A solid localization strategy can mitigate against false confidence when taking products across national boundaries. In one survey, for example, 40% of 300 executives at international organizations felt that their product or service offerings were stronger than local options when it came to addressing customer needs and the operating environment. Yet research has shown that high-performance global companies are generally not as effective as local companies at forging relationships with local partners and governments, implementing ideas and products, creating a shared mission or vision, and encouraging creativity and innovation.
International companies have established, often through trial-and-error, the importance of strong localization plans. Uber, for example, decided to expand into China, and the move was expected to work seamlessly. Surely the popular ride-share app would be successful in a market of busy cities and multiple transportation options.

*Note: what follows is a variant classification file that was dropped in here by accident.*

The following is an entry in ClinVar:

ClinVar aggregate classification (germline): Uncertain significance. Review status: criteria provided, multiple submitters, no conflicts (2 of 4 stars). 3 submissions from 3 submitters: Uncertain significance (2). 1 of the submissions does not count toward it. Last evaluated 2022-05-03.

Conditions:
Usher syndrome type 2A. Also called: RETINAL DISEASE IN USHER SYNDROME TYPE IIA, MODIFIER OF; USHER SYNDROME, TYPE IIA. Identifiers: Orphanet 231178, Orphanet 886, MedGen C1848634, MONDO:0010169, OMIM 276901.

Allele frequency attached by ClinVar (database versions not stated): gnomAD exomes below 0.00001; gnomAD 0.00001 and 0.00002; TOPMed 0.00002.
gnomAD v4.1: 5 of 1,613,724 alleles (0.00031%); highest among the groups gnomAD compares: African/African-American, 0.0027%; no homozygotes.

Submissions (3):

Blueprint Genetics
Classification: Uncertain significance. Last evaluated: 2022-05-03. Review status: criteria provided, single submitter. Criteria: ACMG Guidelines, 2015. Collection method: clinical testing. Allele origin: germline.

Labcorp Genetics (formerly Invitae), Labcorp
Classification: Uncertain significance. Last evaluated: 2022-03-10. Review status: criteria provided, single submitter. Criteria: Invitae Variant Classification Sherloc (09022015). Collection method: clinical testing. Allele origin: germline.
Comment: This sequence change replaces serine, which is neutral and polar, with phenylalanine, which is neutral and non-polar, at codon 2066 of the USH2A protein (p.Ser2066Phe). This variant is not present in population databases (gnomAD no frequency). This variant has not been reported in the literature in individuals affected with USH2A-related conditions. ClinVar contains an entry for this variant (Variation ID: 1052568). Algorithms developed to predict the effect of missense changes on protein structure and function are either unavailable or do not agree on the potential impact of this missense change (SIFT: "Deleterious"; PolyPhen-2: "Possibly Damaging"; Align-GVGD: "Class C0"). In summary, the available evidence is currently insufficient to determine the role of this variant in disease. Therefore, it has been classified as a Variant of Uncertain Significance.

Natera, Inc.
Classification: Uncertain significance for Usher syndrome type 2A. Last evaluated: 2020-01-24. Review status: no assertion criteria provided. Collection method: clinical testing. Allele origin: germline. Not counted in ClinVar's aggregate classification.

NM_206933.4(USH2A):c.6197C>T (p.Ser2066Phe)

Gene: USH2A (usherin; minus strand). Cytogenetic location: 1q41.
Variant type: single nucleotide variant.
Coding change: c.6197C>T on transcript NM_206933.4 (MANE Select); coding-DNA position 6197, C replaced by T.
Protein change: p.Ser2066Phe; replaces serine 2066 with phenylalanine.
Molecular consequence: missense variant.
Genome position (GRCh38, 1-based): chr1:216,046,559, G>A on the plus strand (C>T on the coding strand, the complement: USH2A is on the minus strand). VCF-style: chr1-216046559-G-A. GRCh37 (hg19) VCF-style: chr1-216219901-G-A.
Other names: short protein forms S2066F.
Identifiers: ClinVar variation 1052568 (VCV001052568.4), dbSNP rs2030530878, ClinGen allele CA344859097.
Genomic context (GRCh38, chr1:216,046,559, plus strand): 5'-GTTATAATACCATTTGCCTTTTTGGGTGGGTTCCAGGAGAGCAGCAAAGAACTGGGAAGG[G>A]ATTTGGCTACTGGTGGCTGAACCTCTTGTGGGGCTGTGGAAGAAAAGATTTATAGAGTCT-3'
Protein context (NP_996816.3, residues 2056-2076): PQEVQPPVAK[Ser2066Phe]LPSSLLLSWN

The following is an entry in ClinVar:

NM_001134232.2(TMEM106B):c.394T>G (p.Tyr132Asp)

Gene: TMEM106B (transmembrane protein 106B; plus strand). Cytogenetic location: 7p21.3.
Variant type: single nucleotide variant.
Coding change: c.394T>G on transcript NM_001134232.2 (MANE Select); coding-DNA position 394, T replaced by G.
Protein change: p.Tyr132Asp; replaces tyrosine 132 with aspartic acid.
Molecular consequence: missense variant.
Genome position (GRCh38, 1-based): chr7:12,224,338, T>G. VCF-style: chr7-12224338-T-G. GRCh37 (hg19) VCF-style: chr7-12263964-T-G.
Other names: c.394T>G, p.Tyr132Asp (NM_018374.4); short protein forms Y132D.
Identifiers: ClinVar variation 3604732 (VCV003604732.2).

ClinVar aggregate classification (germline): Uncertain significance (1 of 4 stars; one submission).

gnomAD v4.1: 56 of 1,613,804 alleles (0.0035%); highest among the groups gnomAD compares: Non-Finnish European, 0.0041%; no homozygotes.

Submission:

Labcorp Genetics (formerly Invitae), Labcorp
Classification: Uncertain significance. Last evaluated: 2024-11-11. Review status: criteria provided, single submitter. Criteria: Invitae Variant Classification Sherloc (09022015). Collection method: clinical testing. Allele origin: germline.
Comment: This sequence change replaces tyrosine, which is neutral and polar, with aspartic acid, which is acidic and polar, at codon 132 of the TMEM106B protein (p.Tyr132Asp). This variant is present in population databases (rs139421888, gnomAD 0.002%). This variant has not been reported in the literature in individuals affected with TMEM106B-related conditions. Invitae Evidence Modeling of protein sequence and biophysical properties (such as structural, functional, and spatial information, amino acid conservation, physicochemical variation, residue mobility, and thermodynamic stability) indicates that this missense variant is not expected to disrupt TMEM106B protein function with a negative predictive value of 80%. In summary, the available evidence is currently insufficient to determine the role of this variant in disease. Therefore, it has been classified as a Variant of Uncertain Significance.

However, Uber lost $2 billion over two years and eventually surrendered to the local competitor, Didi Chuxing. As Uber founder Travis Kalanick noted, “Each city is unique in its transportation pain points, its density, its transportation alternatives, regulation, even its transportation culture.”
In addition, China has its unique laws, tastes, and business culture. One key difference is that business is less transactional and more focused on relationships. While Kalanick visited China frequently to address this, Uber did not partner closely with an established local company when launching its services. By trying to enter the market alone, Uber was unable to overcome competition from Didi.
HR leaders of international organizations face similar challenges in China and elsewhere—especially in terms of managing software, systems, and technologies in a global context. One way to address such challenges is to develop strategies that create networks of knowledge rather than a centrally based system. Instead of a top-down model, HR can create a system of business partners with the authority to operate at the local level, distributing responsibility and function.